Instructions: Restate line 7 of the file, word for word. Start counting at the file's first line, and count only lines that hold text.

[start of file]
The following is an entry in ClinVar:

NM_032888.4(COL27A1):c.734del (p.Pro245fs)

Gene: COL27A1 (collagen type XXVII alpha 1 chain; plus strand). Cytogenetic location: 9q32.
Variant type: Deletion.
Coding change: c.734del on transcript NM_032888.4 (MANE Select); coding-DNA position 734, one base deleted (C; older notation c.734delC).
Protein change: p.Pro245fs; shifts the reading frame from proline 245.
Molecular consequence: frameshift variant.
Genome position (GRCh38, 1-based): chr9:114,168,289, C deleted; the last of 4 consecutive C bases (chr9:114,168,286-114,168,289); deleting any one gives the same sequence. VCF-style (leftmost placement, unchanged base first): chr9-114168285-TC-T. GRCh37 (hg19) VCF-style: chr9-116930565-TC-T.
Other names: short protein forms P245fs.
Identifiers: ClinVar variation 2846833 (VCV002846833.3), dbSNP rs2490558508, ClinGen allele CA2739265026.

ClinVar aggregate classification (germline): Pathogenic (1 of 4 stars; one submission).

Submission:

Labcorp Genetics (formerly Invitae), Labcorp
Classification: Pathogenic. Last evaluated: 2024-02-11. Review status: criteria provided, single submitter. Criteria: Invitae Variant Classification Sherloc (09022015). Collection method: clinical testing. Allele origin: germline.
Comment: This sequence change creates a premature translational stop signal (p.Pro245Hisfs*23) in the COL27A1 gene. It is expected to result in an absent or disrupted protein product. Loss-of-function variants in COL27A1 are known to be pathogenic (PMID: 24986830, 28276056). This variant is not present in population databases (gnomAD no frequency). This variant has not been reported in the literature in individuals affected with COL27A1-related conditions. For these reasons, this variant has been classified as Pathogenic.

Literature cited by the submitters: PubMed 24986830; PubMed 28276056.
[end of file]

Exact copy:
Molecular consequence: frameshift variant.